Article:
The reason that people who can discern clearly what is afoot are so deeply disturbed is simple, and all the comments touch on it. The campaign to defend Geithner and Emanuel, both architects of the administration’s finance friendly policies has gone beyond what most people would see as spin into such an aggressive effort to manipulate popular perceptions that it is not a stretch to call it propaganda. ...The Keynesian faction of the capitalist ruling class is moribund. They no longer have a grip on the Democratic party. The Democratic party is attempting to compete head-to-head with the Republican party to represent the Randian faction: the Democrats' big selling point is their popular credibility, especially among the non-batshit-crazy non-fundamentalist Christian population.
[By 2009] The financial services industry had become systematically predatory. Its victims now extended well beyond precarious, clueless, and sometimes undisciplined consumers who took on too much debt via credit cards with gotcha features that successfully enticed into a treadmill of chronic debt, or now infamous subprime and option-ARM mortgages.
Over twenty years of malfeasance, from the savings and loan crisis (where fraud was a leading cause of bank failures) to a catastrophic set of blow-ups in over the counter derivatives in 1994, which produced total losses of $1.5 trillion, the biggest wipeout since the 1929 crash, through a 1990s subprime meltdown, dot com chicanery, Enron and other accounting scandals, and now the global financial crisis, the industry each time had been able to beat neuter meaningful reform. But this time, the scale of the damage was so great that it extended beyond investors to hapless bystanders, ordinary citizens who were also paying via their taxes and job losses. And unlike the past, where news of financial blow-ups was largely confined to the business section, the public could not miss the scale of the damage and how it came about, and was outraged.
The widespread, vocal opposition to the TARP was evidence that a once complacent populace had been roused. Reform, if proposed with energy and confidence, wasn’t a risk; not only was it badly needed, it was just what voters wanted.
But incoming president Obama failed to act. Whether he failed to see the opportunity, didn’t understand it, or was simply not interested is moot. Rather than bring vested banking interests to heel, the Obama administration instead chose to reconstitute, as much as possible, the very same industry whose reckless pursuit of profit had thrown the world economy off the cliff. There would be no Nixon goes to China moment from the architects of the policies that created the crisis, namely Treasury Secretary Timothy Geithner, Federal Reserve Chairman Ben Bernanke, and Director of the National Economic Council Larry Summers.
The problem, though, is that the Democratic party is losing its popular credibility among the sensible population. There's no viable alternative, so sensible people will mostly stay home on election day or make protest votes. Furthermore, the Republican party has made good progress solidifying a base of authoritarian submissives, who will tolerate a considerable amount of hardship for its own sake. Socialist, communist and anarchist politics have become so discredited that they exert no popular force. Unlike Roosevelt, Obama has no socialist left pushing him to meaningful reform of capitalism.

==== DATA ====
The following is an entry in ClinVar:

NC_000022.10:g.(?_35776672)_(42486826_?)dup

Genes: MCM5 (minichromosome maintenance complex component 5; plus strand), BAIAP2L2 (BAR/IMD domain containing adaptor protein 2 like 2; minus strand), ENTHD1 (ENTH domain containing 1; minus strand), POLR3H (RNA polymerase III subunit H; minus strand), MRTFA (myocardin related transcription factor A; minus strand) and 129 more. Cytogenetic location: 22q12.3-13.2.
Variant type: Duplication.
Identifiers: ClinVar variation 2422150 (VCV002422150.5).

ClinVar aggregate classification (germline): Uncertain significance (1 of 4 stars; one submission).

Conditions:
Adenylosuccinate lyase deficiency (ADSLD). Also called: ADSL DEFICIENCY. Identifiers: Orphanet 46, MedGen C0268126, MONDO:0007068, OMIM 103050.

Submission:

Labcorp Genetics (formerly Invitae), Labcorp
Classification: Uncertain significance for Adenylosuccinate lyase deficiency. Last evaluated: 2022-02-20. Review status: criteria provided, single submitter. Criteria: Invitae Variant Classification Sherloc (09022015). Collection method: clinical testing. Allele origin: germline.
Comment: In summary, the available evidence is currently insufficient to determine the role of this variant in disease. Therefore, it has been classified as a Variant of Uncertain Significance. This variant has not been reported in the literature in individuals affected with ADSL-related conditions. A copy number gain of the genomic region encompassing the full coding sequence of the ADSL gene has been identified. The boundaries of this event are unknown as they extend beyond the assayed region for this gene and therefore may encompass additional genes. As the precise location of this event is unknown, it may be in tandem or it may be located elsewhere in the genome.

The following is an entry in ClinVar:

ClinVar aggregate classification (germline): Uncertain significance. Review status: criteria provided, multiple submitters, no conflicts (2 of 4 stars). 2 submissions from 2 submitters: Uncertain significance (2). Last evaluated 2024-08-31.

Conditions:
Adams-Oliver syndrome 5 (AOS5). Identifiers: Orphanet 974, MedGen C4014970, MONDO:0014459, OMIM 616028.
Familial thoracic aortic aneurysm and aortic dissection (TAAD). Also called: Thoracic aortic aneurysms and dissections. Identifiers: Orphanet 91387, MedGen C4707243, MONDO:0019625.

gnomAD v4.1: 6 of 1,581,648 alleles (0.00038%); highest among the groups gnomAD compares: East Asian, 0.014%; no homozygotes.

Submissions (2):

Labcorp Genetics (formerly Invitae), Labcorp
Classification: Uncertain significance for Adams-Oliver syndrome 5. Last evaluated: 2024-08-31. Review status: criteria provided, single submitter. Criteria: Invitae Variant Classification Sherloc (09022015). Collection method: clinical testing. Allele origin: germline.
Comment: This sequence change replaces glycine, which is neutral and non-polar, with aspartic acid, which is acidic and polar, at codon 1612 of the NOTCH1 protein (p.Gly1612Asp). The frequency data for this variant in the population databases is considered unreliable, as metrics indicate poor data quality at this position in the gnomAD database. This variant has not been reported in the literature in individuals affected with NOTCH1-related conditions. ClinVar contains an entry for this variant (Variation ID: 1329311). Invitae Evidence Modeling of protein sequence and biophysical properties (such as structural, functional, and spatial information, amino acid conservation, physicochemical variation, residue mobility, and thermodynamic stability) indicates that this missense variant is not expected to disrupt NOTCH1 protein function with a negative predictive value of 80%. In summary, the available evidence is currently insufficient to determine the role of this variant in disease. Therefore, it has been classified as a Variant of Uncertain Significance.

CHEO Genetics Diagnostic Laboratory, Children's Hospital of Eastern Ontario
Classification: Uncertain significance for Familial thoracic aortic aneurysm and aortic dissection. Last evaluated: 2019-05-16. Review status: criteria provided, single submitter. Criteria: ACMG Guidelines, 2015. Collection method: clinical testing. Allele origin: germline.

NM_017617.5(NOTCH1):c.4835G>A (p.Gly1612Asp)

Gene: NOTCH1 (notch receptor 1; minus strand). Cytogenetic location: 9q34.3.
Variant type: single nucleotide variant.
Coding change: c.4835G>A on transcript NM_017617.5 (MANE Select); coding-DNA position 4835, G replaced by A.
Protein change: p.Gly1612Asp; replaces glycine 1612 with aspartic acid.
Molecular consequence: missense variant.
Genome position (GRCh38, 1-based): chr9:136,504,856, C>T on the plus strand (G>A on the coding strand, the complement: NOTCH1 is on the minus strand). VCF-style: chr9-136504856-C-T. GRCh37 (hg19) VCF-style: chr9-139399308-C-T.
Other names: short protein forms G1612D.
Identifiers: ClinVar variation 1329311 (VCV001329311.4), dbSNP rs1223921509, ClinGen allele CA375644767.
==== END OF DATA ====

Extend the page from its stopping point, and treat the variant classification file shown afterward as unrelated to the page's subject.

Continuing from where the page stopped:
Keynesian economics is indeed crypto-socialism, socialism dressed in capitalist clothes. It features the essence of socialism: exerting social control over and appropriating social benefit from capital. It dresses socialism in the capitalist clothes of debt, regulation, and taxation, which would be in effect — if the people actually owned the capital in name — investment, management, and return. And unsurprisingly, because socialism really is more in line with economic reality than capitalism, even half-assed crypto-socialism actually works in the real world. The evidence is clear: for nearly a century, the more
Many members of the capitalist class are in a Prisoner's Dilemma. They know that a return to Randianism will result in half or more of the capitalist class dropping back to the professional-managerial middle class, the working class or even the unemployable. Randianism is definitely not in their mutual self-interest. On the other hand, if Randianism prevails, the capitalist class will punish the Keynesians; if Keynesianism prevails, the Randian faction will not be punished. No one in the capitalist class can support Keynesianism unless they're sure it can prevail, and only pressure from the people, now absent, can provide this certainty. The regression to Randianism is by now inevitable and unstoppable.
The United States is an interesting contrast to China. The United States in the mid to late 20th century had strong elements of socialism dressed in capitalist clothing. China, especially in the late 20th and early 21st century, has strong elements of capitalism dressed in communist clothing. It may be the case that the name is as important as the reality: China is now easily embracing strong Keynesian measures; their communism-in-name perhaps gives them the legitimacy to do so. In contrast the United States is failing to embrace Keynesian measures precisely because our capitalism-in-name does not give us that legitimacy. It may well turn out that China's communism-in-name gives it the social legitimacy to move to something resembling real socialism; Mao, despite a four decade interregnum, may have built stronger than even modern Western communists imagine.